Remember when CPU processor speeds were the driving force behind new computers? Going from a 500 MHz to 1 GHz then 2 GHz machine meant noticeable improvements. Then chip vendors started adding more cores. But for the style of computing consumers use today, it’s not about the CPU anymore.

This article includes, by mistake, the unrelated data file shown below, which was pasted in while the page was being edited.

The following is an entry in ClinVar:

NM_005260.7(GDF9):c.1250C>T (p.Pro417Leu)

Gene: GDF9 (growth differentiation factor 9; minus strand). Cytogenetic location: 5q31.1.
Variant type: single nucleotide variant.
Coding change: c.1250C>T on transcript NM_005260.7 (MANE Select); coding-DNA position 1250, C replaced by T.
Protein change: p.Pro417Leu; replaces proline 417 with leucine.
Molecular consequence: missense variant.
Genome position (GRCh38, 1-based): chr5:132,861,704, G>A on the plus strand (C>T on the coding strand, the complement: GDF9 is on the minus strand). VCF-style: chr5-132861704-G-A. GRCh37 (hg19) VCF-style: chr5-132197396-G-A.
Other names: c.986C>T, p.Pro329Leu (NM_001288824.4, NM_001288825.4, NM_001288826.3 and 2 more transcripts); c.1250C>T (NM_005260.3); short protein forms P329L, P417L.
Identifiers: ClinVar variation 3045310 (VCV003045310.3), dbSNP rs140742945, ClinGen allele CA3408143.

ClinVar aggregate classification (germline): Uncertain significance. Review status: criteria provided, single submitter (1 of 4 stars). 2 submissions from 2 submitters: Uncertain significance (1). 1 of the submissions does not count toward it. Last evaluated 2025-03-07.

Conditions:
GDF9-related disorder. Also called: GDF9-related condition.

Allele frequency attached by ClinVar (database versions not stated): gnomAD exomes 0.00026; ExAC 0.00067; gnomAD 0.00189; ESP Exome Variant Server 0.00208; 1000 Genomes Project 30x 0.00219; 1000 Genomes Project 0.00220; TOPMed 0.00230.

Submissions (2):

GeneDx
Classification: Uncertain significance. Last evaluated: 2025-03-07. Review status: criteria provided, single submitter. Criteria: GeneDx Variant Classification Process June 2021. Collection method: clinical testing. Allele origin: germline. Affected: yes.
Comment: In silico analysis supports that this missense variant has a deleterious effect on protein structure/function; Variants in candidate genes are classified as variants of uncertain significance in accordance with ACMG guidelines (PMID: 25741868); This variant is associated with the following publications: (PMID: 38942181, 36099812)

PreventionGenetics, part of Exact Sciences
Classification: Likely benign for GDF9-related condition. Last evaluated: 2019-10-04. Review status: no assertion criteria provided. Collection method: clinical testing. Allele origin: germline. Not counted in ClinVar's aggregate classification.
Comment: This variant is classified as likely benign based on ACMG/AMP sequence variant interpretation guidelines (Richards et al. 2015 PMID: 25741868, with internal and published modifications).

It’s all about graphics processors. Thanks to today’s visually intensive style of computing, a good GPU can improve the user experience much better than a fast CPU. In the data center certain tasks are moving from commodity CPU boxes to GPUs, meaning that over the next year or two, more of them will be sold for corporate computing use.However, since 2008, high electric bills and webscale data centers have increased demand for lower energy output, as opposed to more powerful processors, which led to companies from Facebook to Microsoft evaluating different low-energy processors such as Intel’s Atom chips or even ARM-based servers. Startups such as SeaMicro and Calxeda are also targeting the market, with Atom- and ARM-based servers, respectively. Those startups are bringing a different architecture to the data center, with each offering a cluster of low-power processors and their own custom chip to manage the communications between the multiple CPUs. It’s unclear if Nvidia has a partner to build the server, or if it has plans to adjust the server architecture to run its Project Denver chip, but the news here is more confirmation that the silicon business is getting far more interesting as the world demands more compute at lower power levels. Intel’s x86 crown is looking played out and upstarts are moving in. Using a widely licensed architecture from ARM opens the gate for more players to build chips, which could lead to different hardware architectures for different types of compute jobs. That has repercussions from the silicon all the way up to the way software is optimized to run on that silicon. Today we are living in a commodity compute world, but for how much longer? Related content from GigaOM Pro (subscription req’d):